Besides, the story the book tells is a pure free-market story: a group of entrepreneurs wish to offer an alternative platforms to investors who also decide to follow them. There is no government intervention here. The market, distorted for a little while, is sorting itself out. Even the big banks see the tide turning and start switching sides (Goldman Sachs is depicted in a relatively positive light in the book). Lewis’ book itself is also part of that free-market story: the finger-pointing and informational role it plays is a necessary feature of the market process. To me, this demonstrates the ability of markets to right themselves in the medium-term. Patience is nevertheless required. It unfortunately seems to be an increasingly scarce commodity nowadays.
There was a very good description of HFT and its strategies published by Oliver Wyman at the end of last year (from which the chart below is taken). Surprisingly, they described HFT’s strategies and the effects of Reg NMS before the publication of Lewis’ book, without unleashing such a public outcry…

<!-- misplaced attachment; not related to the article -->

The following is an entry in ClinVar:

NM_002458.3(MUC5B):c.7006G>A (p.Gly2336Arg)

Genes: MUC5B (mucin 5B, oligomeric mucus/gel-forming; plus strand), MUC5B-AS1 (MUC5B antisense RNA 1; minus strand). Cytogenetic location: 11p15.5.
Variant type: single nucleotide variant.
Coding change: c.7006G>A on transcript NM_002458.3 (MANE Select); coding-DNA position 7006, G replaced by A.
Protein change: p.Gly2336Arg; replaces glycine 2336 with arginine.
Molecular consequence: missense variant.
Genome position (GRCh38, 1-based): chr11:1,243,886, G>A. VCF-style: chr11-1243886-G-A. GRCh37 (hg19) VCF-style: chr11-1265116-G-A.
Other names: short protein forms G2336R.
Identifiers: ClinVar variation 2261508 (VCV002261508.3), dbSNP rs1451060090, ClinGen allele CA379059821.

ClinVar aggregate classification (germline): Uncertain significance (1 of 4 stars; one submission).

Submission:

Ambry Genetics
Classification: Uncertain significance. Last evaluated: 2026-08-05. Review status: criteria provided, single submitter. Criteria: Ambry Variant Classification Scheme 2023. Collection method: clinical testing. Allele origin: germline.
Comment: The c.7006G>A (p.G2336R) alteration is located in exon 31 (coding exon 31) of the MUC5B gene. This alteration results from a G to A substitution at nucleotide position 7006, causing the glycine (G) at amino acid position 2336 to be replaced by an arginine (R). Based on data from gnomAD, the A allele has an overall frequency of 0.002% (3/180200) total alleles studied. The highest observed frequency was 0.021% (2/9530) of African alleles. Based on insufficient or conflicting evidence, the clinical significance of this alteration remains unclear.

* See some there: FT’s John Gapper, The Economist, David Glasner, Noah Smith, Zero Hedge, Tyler Cowen (and here), ASI’s Tim Worstall, as well as this new paper by Joseph Stiglitz, who completely misinterprets the market process. See also this older, but very interesting, article by JP Koning on Mises.org on HFT seen through both Walrasian and Mengerian descriptions of the pricing process.
I also wish to congratulate Bob Murphy for this magical tweet:
** This is also despite Lewis reporting this hilarious dialogue between Brad Katsuyama and SEC regulators (emphasis his):
When [Brad, who had just read a document describing how to prevent HFT traders from front-running investors] was finished, an SEC staffer said, What you are doing is not fair to high-frequency traders. You’re not letting them get out of the way.
Excuse me? said Brad
And to continue saying that 200 SEC employees had left their government jobs to go work for HFT and related firms, including some who had played an important role in defining HFT regulation. It reminded me of this recent study that showed that SEC employees benefited from abnormal positive returns on their securities portfolios…